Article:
Pumpkin

Call it squash, pumpkin or Cucurbita moschata. In some countries it’s a cattle food, in others, a delicacy. Decorated with a blue ribbon, they take the prize at any country market and carved correctly, they shine as jack-o-lantern. In ideal circumstances, large orange varieties can also become magical carriages, toting fortunate Cinderellas to balls – although the warranty does tend to expire around midnight, so be sure to have a backup plan. What other vegetable can claim half as much?!

Fairy tales aside, the pumpkin is technically a fruit and part of the squash family and has a multitude of different benefits.

Firstly, it is high in Vitamin A. Every cell in your body needs vitamin A, which regulates the growth and division of your cells, and helps your body produce white blood cells when you need to fight an illness or infection. It plays a role in remodelling bone, and it keeps the interior surfaces of your body healthy.

The hard orange flesh and tough skin does require a bit prep work and cutting up a whole pumpkin can be a major pain. Soften the rind by popping it into the microwave for about three minutes, or into a 180°C/350°F oven for 30 minutes and you’ll get on much better.

To make your own seedy snack, remove the pumpkin seeds, rinse off any pulp then pat dry. Toss with olive oil, salt, pepper, and whatever spices you choose, then roast in a very hot oven for 12 minutes, turning occasionally.

As for cooking pumpkin, the sky’s the limit: Roast it, steam it, or cut it into chunks and add it to soups, stews and curries. Most people gravitate to roast pumpkin, but purée is really the hidden superpower and here is our favourite way to get it into every meal of the day.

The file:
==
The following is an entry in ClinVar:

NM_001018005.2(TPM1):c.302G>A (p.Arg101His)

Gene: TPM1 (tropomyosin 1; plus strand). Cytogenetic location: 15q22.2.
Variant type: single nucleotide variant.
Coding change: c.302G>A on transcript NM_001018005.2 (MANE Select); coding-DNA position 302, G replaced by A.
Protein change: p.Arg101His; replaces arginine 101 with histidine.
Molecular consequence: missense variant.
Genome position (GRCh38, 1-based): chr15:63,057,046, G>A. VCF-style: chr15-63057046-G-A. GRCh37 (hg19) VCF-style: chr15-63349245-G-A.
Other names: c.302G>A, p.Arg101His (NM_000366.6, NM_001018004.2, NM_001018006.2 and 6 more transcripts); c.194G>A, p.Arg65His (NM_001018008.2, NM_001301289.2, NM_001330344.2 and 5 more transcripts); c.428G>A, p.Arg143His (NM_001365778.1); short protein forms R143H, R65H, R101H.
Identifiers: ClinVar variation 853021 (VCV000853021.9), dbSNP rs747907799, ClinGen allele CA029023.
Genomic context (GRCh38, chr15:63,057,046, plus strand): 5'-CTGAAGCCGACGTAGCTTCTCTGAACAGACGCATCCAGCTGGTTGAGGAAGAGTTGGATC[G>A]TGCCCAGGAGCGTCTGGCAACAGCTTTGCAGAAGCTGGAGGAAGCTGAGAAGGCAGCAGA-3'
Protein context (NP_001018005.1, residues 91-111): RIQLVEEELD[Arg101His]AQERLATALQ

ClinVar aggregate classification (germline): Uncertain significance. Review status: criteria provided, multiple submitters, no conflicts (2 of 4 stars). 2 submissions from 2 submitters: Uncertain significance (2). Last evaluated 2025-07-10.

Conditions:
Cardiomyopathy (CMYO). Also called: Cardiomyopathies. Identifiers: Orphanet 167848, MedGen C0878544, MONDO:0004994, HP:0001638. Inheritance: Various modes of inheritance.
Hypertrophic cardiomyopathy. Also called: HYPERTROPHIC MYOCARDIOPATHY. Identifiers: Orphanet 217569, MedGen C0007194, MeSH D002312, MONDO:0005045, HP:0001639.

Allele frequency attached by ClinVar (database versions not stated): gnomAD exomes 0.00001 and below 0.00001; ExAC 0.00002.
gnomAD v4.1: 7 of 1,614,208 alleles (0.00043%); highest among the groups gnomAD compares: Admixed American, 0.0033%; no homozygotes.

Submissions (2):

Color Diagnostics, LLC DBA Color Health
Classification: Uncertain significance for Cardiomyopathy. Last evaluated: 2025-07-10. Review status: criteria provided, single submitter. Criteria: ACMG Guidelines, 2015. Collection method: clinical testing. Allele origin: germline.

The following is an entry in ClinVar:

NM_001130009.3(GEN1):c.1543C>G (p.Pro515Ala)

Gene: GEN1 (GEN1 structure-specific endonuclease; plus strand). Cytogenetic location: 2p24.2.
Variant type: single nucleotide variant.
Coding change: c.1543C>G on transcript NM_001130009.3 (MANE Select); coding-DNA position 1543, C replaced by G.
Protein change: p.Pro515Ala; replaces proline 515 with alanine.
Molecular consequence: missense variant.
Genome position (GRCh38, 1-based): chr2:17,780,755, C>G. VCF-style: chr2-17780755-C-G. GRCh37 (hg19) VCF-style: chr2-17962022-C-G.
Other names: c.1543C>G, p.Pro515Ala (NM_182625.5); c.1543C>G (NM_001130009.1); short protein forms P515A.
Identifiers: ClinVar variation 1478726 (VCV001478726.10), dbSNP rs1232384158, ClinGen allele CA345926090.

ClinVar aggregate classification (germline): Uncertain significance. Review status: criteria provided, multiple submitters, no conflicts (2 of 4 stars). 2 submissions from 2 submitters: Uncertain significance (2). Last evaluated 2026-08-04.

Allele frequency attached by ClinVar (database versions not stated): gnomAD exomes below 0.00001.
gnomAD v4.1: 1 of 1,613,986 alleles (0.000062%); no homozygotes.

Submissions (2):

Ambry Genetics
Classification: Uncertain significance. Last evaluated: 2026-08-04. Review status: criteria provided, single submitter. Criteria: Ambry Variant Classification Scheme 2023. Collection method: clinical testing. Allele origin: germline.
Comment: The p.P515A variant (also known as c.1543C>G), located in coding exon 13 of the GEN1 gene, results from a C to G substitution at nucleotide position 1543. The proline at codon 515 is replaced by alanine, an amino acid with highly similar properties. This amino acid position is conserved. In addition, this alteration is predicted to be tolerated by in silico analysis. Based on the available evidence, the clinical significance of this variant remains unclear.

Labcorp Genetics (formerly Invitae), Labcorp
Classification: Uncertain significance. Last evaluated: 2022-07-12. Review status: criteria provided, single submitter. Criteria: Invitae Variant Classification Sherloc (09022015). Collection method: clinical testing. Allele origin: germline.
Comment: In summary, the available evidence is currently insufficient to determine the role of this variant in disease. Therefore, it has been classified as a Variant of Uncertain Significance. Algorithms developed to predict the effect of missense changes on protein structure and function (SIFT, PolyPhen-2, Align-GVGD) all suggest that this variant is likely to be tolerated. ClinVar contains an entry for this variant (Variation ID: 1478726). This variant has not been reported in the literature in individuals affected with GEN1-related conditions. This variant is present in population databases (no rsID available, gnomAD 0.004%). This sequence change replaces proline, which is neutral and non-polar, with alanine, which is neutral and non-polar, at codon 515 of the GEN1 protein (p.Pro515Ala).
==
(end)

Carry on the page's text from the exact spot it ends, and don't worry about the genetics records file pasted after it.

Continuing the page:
Smoothie: Add a dollop to your morning smoothie for a nutrient boost. Throw in some warming spices like cinnamon and nutmeg and some almond butter for the ultimate treat.

Pancakes: Stirring some purée and spices through your pancake batter will add a richness in both colour and flavour. Plus, it adds fibre and helps keep you fuller for longer.

Oatmeal:Mix pumpkin purée into oats and chia seeds to make pumpkin overnight oats. Add a pinch of spices and some honey to sweeten it.

Yoghurt: This is one for the die-hard pumpkin lovers. Mix a bit of purée with plain Greek yoghurt, a dash of honey, and a few chocolate chips for a satisfying sweet treat.

Curry:Beef up your curry by adding purée to the sauce, with warming ingredients like ginger and coconut milk to enjoy on a cold day.

Perhaps they were right after all – pumpkins really can transform your daily diet from dawn to dusk.

Recipe Inspirations

Spiced Pumpkin & Apple Soup

Bourbon Praline Pumpkin Pie

Drunken Orange & Pumpkin Doughnuts

Spicy Pumpkin Chutney

 

 

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